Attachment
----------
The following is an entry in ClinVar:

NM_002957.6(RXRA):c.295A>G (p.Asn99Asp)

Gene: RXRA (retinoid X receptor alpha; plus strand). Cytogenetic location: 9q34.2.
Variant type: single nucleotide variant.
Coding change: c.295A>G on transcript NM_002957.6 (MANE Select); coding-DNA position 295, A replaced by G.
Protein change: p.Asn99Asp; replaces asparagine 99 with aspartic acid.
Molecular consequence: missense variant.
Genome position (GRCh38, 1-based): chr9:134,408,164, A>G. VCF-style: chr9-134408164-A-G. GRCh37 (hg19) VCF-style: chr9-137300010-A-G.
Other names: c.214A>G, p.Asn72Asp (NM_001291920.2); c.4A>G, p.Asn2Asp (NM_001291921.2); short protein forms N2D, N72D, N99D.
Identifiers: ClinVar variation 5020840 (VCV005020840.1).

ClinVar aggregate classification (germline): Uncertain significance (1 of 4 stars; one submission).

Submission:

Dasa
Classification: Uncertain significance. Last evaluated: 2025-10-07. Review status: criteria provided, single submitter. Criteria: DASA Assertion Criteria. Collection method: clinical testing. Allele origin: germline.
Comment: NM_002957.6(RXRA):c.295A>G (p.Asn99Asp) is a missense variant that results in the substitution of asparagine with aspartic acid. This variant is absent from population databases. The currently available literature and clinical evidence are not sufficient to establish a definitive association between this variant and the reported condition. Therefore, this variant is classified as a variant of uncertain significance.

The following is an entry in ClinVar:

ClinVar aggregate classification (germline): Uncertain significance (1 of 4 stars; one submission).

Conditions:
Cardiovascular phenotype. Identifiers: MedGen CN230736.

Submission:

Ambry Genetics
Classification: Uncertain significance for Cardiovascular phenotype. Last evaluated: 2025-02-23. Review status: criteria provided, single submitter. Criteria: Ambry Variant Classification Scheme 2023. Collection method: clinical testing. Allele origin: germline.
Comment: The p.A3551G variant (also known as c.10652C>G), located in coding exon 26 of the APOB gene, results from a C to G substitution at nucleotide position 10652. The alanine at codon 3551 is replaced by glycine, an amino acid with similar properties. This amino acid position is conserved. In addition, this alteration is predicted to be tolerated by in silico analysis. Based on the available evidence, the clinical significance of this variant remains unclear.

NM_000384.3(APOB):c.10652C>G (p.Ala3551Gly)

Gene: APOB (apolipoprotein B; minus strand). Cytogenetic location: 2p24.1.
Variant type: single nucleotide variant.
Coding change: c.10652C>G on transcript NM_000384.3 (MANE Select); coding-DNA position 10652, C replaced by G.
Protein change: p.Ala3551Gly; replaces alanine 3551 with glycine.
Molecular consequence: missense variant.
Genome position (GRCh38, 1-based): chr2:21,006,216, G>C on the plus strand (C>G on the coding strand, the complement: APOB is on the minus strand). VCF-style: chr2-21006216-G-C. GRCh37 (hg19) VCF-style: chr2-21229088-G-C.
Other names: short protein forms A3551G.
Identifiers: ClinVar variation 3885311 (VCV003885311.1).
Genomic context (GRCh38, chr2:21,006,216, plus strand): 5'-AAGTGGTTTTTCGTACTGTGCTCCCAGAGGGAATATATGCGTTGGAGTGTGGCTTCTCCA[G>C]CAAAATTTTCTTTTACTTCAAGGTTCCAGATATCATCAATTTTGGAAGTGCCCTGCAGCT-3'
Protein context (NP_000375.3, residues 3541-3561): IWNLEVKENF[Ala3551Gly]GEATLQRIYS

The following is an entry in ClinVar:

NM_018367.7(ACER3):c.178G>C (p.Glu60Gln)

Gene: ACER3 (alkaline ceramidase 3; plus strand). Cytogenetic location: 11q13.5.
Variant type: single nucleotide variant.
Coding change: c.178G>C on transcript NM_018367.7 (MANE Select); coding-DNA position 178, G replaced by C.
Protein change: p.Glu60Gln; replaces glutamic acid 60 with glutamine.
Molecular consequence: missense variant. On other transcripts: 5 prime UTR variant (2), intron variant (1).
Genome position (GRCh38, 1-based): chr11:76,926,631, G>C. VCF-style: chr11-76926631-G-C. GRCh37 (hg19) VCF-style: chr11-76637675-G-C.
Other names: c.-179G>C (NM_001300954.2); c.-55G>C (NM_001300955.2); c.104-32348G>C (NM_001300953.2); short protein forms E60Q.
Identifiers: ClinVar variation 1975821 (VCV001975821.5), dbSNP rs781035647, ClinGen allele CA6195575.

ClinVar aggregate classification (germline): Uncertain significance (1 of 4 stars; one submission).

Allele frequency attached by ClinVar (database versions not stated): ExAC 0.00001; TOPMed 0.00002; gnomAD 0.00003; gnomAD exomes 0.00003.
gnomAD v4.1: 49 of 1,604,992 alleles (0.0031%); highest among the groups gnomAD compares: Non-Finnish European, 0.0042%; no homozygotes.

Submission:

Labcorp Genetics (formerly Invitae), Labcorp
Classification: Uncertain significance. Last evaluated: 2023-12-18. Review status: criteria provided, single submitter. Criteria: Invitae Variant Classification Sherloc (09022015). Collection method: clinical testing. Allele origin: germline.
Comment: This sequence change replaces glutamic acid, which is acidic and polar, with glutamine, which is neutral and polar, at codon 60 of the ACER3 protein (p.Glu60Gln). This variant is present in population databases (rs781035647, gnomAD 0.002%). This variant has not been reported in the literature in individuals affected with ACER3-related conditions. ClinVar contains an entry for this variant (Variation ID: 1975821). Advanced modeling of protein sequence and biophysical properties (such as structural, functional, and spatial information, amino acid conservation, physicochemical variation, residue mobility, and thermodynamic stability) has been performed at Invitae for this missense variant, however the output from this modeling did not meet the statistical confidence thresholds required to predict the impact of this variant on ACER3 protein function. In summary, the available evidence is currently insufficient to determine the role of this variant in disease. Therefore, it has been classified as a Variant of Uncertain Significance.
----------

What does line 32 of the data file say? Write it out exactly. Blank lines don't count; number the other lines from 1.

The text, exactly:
Identifiers: ClinVar variation 3885311 (VCV003885311.1).